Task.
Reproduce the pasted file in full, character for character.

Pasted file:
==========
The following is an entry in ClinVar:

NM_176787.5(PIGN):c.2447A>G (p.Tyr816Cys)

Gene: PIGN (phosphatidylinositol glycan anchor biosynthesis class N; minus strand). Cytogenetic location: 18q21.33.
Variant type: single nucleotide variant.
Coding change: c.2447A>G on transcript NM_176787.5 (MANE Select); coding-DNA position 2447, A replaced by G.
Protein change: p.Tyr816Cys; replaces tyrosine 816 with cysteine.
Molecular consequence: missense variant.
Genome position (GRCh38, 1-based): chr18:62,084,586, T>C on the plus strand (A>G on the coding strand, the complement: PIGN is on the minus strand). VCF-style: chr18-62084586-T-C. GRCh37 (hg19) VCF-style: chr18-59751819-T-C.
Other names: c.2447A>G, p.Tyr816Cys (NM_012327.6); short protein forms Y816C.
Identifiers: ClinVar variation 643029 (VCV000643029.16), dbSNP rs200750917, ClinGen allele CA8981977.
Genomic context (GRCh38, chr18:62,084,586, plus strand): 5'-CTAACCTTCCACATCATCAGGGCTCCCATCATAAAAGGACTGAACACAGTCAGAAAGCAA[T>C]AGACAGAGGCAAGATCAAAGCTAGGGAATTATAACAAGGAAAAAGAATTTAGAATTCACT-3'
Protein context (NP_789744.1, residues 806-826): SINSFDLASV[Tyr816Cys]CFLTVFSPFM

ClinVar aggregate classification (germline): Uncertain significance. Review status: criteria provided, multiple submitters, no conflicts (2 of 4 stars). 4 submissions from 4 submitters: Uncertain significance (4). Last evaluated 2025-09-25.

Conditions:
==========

The following is an entry in ClinVar:

NM_176787.5(PIGN):c.2447A>G (p.Tyr816Cys)

Gene: PIGN (phosphatidylinositol glycan anchor biosynthesis class N; minus strand). Cytogenetic location: 18q21.33.
Variant type: single nucleotide variant.
Coding change: c.2447A>G on transcript NM_176787.5 (MANE Select); coding-DNA position 2447, A replaced by G.
Protein change: p.Tyr816Cys; replaces tyrosine 816 with cysteine.
Molecular consequence: missense variant.
Genome position (GRCh38, 1-based): chr18:62,084,586, T>C on the plus strand (A>G on the coding strand, the complement: PIGN is on the minus strand). VCF-style: chr18-62084586-T-C. GRCh37 (hg19) VCF-style: chr18-59751819-T-C.
Other names: c.2447A>G, p.Tyr816Cys (NM_012327.6); short protein forms Y816C.
Identifiers: ClinVar variation 643029 (VCV000643029.16), dbSNP rs200750917, ClinGen allele CA8981977.
Genomic context (GRCh38, chr18:62,084,586, plus strand): 5'-CTAACCTTCCACATCATCAGGGCTCCCATCATAAAAGGACTGAACACAGTCAGAAAGCAA[T>C]AGACAGAGGCAAGATCAAAGCTAGGGAATTATAACAAGGAAAAAGAATTTAGAATTCACT-3'
Protein context (NP_789744.1, residues 806-826): SINSFDLASV[Tyr816Cys]CFLTVFSPFM

ClinVar aggregate classification (germline): Uncertain significance. Review status: criteria provided, multiple submitters, no conflicts (2 of 4 stars). 4 submissions from 4 submitters: Uncertain significance (4). Last evaluated 2025-09-25.

Conditions: